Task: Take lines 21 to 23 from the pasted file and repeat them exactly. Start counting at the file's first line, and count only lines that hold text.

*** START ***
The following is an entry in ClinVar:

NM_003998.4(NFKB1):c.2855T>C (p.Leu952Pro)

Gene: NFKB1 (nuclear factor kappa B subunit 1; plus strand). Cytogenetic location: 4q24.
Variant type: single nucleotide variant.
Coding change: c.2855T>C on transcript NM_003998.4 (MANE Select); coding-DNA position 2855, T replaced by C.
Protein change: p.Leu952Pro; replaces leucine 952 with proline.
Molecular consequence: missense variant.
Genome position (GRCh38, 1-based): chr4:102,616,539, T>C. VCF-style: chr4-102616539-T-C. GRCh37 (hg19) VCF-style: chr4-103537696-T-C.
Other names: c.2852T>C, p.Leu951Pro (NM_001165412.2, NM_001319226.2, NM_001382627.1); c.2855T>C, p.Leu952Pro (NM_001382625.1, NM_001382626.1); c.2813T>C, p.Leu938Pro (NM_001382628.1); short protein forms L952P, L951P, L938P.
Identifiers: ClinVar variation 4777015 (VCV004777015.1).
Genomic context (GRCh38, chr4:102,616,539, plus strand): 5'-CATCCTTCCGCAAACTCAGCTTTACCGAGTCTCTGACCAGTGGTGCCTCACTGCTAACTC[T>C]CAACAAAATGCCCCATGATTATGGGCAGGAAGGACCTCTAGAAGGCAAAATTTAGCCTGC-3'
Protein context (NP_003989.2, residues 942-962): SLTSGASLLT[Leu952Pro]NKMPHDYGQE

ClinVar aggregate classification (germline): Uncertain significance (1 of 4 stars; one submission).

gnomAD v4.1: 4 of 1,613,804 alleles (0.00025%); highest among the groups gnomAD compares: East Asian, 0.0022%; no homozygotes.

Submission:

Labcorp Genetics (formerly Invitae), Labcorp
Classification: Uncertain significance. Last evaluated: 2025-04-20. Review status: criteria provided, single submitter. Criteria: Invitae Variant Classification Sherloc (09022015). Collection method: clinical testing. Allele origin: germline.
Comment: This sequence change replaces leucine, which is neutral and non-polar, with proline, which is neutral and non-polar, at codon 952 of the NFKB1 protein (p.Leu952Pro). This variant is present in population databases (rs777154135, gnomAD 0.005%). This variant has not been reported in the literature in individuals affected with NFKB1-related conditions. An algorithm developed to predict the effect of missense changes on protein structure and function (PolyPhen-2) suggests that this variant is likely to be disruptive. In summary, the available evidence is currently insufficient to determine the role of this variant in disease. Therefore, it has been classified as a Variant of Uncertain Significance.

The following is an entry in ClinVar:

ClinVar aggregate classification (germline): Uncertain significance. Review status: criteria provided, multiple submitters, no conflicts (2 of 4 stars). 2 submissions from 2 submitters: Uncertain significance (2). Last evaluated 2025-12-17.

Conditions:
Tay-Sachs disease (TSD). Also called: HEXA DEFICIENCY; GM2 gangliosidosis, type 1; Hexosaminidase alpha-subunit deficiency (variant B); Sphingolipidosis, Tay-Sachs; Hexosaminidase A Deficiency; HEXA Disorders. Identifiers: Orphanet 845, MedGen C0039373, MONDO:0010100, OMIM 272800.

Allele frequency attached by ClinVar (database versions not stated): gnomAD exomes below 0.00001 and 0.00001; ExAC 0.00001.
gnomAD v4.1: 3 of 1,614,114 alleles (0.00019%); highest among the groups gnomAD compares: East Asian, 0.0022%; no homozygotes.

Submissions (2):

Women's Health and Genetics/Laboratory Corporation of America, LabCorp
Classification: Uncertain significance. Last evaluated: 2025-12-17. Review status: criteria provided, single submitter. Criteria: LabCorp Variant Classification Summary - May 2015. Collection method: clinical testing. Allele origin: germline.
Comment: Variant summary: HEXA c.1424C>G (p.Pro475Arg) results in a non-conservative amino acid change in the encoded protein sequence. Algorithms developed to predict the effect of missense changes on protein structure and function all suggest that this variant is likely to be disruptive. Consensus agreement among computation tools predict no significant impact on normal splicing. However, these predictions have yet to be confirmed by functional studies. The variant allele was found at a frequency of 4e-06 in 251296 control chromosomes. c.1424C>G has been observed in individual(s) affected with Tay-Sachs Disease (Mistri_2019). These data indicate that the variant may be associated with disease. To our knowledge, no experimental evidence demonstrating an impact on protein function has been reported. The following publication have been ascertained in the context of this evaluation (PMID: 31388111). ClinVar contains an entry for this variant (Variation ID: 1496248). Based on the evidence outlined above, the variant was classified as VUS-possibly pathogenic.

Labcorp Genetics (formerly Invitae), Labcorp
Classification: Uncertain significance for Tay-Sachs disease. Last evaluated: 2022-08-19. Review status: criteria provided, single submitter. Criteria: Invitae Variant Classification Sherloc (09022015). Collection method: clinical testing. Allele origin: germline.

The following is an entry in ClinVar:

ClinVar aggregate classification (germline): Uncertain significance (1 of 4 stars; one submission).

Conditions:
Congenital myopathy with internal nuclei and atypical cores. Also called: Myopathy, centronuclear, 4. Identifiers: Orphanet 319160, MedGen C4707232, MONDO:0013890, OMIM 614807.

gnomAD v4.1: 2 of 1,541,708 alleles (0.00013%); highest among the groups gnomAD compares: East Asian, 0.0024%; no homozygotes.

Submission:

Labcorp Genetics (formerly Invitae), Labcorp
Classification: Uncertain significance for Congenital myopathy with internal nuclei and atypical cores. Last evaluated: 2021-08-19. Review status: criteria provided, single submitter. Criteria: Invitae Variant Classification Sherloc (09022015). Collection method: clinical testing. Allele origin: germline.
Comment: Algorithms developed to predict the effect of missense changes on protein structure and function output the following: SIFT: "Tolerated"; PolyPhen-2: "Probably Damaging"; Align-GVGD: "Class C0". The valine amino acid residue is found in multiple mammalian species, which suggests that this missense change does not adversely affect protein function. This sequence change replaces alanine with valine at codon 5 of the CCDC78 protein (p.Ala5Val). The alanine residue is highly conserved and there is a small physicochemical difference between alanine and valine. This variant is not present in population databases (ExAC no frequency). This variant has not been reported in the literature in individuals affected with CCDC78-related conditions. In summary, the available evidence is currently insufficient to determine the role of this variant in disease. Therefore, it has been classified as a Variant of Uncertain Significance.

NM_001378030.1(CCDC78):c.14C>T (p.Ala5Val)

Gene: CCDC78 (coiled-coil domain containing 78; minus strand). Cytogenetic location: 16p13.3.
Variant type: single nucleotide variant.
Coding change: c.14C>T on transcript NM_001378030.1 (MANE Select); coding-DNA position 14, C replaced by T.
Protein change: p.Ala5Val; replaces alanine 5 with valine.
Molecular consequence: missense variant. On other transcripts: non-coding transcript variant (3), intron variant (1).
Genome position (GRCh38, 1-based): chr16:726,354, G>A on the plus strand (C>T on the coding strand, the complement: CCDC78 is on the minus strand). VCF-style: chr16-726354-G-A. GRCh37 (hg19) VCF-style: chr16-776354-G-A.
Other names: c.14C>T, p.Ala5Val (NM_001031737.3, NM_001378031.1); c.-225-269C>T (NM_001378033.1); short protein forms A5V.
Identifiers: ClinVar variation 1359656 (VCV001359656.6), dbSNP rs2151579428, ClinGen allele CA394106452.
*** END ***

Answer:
Conditions:
Tay-Sachs disease (TSD). Also called: HEXA DEFICIENCY; GM2 gangliosidosis, type 1; Hexosaminidase alpha-subunit deficiency (variant B); Sphingolipidosis, Tay-Sachs; Hexosaminidase A Deficiency; HEXA Disorders. Identifiers: Orphanet 845, MedGen C0039373, MONDO:0010100, OMIM 272800.

Allele frequency attached by ClinVar (database versions not stated): gnomAD exomes below 0.00001 and 0.00001; ExAC 0.00001.